2. There were no named child nodes. tree-sitter‘s syntax nodes didn’t provide us with named child nodes. Instead, child nodes were structured as ordered-lists, without any name indicating the role of each child. This didn’t match Semantic’s internal representation of syntax nodes, where each type of node has a specific set of named children. This meant more Assignment work was necessary to compensate for the discrepancy. One concern, for example, was about how we represented comments, which could be any arbitrary node attached to any part of the AST. But if we had named child nodes, this would allow us to associate comments relative to their parent nodes (like if a comment appeared in an if statement, it could be the first child for that if statement node). This would also apply to any other nodes that could appear anywhere within the tree, such as Ruby heredocs.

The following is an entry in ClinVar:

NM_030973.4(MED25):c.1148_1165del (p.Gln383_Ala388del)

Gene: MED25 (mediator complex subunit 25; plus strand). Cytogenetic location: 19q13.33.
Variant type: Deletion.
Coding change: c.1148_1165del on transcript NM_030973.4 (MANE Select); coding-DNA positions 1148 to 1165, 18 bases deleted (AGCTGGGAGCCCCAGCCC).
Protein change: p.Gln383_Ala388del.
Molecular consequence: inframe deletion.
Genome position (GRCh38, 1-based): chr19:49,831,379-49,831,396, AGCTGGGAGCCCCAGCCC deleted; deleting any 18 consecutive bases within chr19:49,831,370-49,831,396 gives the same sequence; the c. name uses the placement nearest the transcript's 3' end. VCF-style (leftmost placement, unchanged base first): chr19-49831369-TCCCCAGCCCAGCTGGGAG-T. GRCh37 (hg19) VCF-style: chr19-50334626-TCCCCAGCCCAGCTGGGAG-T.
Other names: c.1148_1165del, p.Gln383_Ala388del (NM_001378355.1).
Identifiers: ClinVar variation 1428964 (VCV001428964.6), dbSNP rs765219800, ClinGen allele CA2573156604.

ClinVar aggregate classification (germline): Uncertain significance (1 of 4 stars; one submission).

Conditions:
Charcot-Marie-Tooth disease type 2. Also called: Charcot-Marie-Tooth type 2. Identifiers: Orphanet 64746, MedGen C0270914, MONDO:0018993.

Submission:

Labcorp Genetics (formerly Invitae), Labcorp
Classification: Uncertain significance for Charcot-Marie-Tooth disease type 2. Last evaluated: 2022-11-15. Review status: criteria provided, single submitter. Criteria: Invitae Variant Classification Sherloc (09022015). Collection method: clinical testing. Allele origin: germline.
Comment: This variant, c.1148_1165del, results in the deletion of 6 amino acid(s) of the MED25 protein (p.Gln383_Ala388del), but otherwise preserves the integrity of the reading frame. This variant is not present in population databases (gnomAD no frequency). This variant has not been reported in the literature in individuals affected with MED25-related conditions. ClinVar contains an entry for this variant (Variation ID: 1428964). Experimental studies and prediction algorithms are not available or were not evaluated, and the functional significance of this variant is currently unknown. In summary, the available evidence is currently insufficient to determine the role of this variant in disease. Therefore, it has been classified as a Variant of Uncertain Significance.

3. Evaluation and à la carte sum types were sub-optimal. Taking a step back to examine language support also gave us an opportunity to rethink our à la carte datatypes and the evaluation machinery. À la carte syntax types were motivated by a desire to better share tooling in evaluating common fragments of languages. However, the introduction of these syntax types (and the design of the Evaluatable typeclass) did not make our analysis sensitive to minor linguistic differences, or even to relate different pieces of syntax together. We could overcome this by adding language-specific syntax datatypes to be used with Assignment, along with their accompanying Evaluatable instances—but this would defeat the purpose of a generalized representation. This is because à la carte syntax was essentially untyped; it enforced only a minimal structure on the tree. As a result, any given subterm could be any element of the syntax, and not some limited subset. This meant that many Evaluatable instances had to deal with error conditions that in practice can’t occur. To make this idea more concrete, consider examples showcasing a before and after syntax type transformation: